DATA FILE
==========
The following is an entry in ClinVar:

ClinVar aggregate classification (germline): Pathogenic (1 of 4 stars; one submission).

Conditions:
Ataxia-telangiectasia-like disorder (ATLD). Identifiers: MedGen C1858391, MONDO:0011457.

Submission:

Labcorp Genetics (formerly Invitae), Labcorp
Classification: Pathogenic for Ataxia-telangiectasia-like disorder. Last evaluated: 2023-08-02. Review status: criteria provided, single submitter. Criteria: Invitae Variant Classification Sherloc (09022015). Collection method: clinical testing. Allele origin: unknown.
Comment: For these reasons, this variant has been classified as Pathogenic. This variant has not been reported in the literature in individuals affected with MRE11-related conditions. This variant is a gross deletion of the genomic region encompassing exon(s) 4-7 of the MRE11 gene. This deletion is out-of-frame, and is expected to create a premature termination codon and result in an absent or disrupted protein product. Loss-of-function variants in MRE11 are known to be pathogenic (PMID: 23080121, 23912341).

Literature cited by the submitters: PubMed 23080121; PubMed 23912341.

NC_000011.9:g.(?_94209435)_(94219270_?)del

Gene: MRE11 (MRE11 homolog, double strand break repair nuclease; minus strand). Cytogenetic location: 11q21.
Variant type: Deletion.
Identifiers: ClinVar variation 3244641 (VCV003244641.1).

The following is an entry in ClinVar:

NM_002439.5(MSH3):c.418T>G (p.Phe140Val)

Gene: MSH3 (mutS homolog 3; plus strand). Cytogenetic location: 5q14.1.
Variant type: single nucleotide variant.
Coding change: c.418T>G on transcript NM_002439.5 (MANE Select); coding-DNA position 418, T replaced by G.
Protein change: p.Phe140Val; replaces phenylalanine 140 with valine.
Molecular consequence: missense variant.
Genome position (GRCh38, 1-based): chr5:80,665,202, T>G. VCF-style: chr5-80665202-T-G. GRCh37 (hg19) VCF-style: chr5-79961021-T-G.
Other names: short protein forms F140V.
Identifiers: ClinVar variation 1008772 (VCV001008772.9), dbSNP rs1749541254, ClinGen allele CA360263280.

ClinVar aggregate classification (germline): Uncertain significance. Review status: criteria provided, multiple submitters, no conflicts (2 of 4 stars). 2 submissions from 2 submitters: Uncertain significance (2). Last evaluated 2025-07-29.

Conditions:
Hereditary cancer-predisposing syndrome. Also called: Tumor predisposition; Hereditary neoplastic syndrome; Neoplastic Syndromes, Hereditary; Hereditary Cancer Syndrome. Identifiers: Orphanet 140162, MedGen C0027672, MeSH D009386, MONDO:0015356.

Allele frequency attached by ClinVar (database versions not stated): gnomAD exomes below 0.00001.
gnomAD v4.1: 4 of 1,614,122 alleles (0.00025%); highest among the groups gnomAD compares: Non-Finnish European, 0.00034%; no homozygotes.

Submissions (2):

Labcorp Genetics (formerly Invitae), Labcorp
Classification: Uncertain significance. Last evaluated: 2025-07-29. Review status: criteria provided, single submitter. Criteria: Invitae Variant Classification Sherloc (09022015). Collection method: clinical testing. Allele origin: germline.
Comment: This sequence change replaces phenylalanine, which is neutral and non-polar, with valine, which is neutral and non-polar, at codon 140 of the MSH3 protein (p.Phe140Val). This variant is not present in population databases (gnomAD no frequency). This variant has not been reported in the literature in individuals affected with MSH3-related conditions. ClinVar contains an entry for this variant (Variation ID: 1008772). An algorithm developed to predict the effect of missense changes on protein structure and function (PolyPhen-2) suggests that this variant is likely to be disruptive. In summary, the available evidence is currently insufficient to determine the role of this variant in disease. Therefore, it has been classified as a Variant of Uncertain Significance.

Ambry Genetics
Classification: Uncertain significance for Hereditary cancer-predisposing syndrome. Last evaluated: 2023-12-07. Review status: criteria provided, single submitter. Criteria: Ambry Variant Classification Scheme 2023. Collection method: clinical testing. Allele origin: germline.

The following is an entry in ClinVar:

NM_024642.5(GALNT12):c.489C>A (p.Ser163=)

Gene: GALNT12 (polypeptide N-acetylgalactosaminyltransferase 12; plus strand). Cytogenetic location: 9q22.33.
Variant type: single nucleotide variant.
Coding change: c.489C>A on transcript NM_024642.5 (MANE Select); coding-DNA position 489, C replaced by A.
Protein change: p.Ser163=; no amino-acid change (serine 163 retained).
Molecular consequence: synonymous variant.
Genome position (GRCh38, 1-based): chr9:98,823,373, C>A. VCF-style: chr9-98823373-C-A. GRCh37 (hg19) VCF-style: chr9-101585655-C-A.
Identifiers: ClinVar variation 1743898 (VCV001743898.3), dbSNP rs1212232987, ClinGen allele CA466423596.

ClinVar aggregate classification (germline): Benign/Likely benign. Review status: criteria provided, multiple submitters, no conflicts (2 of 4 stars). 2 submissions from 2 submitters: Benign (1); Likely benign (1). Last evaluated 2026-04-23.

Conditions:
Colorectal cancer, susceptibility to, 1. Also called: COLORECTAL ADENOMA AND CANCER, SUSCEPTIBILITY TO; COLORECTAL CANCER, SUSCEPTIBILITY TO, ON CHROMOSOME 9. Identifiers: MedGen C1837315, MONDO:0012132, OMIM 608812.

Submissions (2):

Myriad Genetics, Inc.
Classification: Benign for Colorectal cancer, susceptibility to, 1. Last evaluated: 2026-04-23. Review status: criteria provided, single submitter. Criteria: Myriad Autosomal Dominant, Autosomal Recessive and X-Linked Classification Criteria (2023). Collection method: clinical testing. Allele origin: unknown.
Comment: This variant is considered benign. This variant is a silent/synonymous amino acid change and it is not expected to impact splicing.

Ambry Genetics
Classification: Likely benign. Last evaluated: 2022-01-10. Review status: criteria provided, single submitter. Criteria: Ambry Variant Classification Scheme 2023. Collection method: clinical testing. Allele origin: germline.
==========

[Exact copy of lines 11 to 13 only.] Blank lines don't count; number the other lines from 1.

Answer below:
Gene: MRE11 (MRE11 homolog, double strand break repair nuclease; minus strand). Cytogenetic location: 11q21.
Variant type: Deletion.
Identifiers: ClinVar variation 3244641 (VCV003244641.1).